This lively book takes us back to the first performances of five famous musical compositions: Monteverdi's Orfeo in 1607, Handel's Messiah in 1742, Beethoven's Ninth Symphony in 1824, Berlioz's Symphonie fantastique in 1830, and Stravinsky's Sacre du printemps in 1913. Thomas Forrest Kelly sets the scene for each of these premieres, describing the cities in which they took place, the concert halls, audiences, conductors, and musicians, the sound of the music when it was first performed (often with instruments now extinct), and the popular and critical responses. He explores how performance styles and conditions have changed over the centuries and what music can reveal about the societies that produce it. Kelly tells us, for example, that Handel recruited musicians he didn't know to perform Messiah in a newly built hall in Dublin; that Beethoven's Ninth Symphony was performed with a mixture of professional and amateur musicians after only three rehearsals; and that Berlioz was still buying strings for the violas and mutes for the violins on the day his symphony was first played. Kelly's narrative, which is enhanced by extracts from contemporary letters, press reports, account books, and other sources, as well as by a rich selection of illustrations, gives us a fresh appreciation of these five masterworks, encouraging us to sort out our own late twentieth-century expectations from what is inherent in the music.
The ability to improvise a fugue is considered by many to be the summit of practical musicianship. Such skill, combining harmony, counterpoint, form, and style simultaneously, is best learned through the study of figured-bass fugue. The Langloz Manuscript, originating in the era of J.S. Bach, is the largest extant collection of figured-bass fugues. Published here for the first time, this edition of the manuscript includes detailed explanatory notes and illustrates how the art of extemporised fugue was developed in the eighteenth century.
In this book George B. Stauffer explores the music and complex history of Bach's last and possibly greatest masterpiece. Stauffer examines the B-Minor Mass in greater detail than ever before, demonstrating for the first time Bach's reliance on contemporary models from the Dresden Mass repertory and his brilliantly innovative methods of unifying his immense composition. Musicians, music scholars, students, and music lovers will find in this engagingly written book a wealth of information about Bach's extraordinary choral work. Stauffer surveys the roots of the Mass Ordinary text and its treatment in settings known to Bach. He looks at the events that led to the writing of the B-Minor Mass and places the work within the context of the composer's late style. In three deeply informed chapters, Stauffer considers the individual sections of the Mass--the Kyrie and Gloria, the Credo, and the Sanctus and Agnus Dei. The book also traces the history of the work after Bach's death, addresses specific issues of performance practice, and investigates the qualities that give the B-Minor Mass its universal appeal.
In one inexpensive volume, here are three of the most beloved works in the violin repertoire-the Concerto in A Minor, BWV 1041, the Concerto in E Major, BWV 1042, and the Concerto for Two Violins in D Minor, BWV 1043-reproduced from authoritative Bach-Gesellschaft edition.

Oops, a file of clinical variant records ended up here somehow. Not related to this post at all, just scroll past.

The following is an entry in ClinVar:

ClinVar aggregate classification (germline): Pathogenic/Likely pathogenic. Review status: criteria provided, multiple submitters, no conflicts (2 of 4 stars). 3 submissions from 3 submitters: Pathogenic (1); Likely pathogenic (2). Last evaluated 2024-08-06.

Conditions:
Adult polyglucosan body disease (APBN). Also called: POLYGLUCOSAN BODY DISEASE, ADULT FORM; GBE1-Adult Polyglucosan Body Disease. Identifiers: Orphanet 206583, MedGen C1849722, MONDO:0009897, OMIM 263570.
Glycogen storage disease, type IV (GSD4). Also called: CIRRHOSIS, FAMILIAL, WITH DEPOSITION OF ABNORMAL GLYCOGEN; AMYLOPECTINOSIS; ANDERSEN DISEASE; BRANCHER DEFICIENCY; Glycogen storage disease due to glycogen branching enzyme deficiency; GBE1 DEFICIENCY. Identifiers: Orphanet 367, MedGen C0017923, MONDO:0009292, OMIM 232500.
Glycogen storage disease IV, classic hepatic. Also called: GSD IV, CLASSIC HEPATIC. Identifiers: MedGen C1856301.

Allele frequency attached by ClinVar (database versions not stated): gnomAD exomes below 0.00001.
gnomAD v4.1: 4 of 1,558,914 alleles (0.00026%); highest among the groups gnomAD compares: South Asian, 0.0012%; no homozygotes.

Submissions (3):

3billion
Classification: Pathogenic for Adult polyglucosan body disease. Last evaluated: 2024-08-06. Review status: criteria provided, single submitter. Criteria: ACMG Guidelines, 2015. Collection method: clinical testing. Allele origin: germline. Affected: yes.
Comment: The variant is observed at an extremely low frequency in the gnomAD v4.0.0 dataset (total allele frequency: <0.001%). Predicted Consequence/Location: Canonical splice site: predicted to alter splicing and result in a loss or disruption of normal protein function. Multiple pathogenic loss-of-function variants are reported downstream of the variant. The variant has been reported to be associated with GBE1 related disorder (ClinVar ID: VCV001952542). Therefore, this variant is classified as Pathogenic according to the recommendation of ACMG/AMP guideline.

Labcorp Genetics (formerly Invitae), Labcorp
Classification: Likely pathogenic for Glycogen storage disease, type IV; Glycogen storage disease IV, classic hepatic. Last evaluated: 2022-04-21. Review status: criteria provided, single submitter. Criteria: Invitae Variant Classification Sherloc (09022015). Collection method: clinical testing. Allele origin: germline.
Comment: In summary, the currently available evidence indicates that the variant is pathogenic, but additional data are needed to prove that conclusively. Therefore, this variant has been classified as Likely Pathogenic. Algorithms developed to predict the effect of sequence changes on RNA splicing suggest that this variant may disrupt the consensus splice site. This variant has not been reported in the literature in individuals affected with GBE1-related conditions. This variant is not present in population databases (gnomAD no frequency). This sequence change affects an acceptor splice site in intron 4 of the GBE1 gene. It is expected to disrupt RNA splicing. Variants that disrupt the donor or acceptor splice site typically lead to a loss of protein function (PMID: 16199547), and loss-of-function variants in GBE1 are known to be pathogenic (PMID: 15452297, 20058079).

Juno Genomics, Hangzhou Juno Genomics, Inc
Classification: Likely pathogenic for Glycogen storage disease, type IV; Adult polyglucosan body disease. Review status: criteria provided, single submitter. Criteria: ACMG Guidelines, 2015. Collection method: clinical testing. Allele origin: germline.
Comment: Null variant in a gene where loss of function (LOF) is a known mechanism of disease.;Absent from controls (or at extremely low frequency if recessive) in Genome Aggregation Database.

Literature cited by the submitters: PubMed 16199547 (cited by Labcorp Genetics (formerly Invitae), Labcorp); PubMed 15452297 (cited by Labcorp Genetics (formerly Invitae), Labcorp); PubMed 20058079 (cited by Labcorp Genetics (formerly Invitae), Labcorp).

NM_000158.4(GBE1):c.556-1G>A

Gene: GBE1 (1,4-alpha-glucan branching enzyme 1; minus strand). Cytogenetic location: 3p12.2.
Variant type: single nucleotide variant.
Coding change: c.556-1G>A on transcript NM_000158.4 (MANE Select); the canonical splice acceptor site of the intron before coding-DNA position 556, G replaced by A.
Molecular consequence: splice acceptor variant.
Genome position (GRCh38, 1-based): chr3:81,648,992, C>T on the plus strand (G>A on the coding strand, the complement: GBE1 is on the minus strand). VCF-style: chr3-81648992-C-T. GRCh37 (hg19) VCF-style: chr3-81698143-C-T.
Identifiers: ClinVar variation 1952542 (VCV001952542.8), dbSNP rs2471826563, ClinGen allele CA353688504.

Following James Tyler's earlier introduction to the history, repertory, and playing techniques of the four- and five-course guitar (The Early Guitar, OUP 1980), which performers and scholars of Renaissance and Baroque guitar and lute music and classical guitarists found valuable and enlightening, this new book, written in collaboration with Paul Sparks and incorporating the latest ideas and research, is an authoritative guide to the history and repertory of the guitar from the Renaissance to the dawn of the Classical era.
Stephen Storace (1762-96) was a prominent opera composer in London. His works exemplify the best in English opera, with music closely integrated with the drama, and including attractive tunes the audience could sing and play at home. Theatrical life and music publishing are both examined from the perspective of Storace's works.
Mozart's moralistic allegory concerns the rescue of a good fairy's daughter from a wicked magician by a hero armed with a magic flute. This inexpensive, authoritative edition of the composer's last opera features all of the spoken dialogue and will be welcomed by all Mozarteans and opera enthusiasts. Translation of German frontmatter. Dramatis personae. List of Numbers.
All of the scores are in new editions and English translations are provided for all foreign-language texts. The music provided in the Anthology and on the accompanying Web site ranges from lute, harpsichord, and organ music to concertos, cantatas, oratorios, and operas. List of available recordings of the works included in the Anthology of Baroque Music (contains links to MP3 audio files). List of available recordings of the works included in the Web Supplement (contains links to MP3 audio files). The Anthology can be packaged with Baroque Music at a discount. Contact your local Norton representative for more information.
The oral traditions surrounding the application of sharps and flats to 16th century vocal music are documented in relation to theoretical literature, vocal sources, and intabulations of vocal music. Special reference is made to the motets of Josquin Desprez, Clemens non Papa, and Alexander Agricola.
Shortly after assuming the Saxon throne in 1656, Lutheran Elector
Johann Georg II (r. 1656-80) replaced the elder Kapellmeister
Heinrich Schutz with younger Italian Catholic composers. Seemingly
overnight, sacred music in the most modern Italian style, first by
Vincenzo Albrici (1631-90/96) and later by Giuseppe Peranda (ca.
1625-75) supplanted the more traditional Schutzian sacred concerto
and Spruchmotette, effecting a change in musical and spiritual life
both within the walls of the Dresden court and beyond.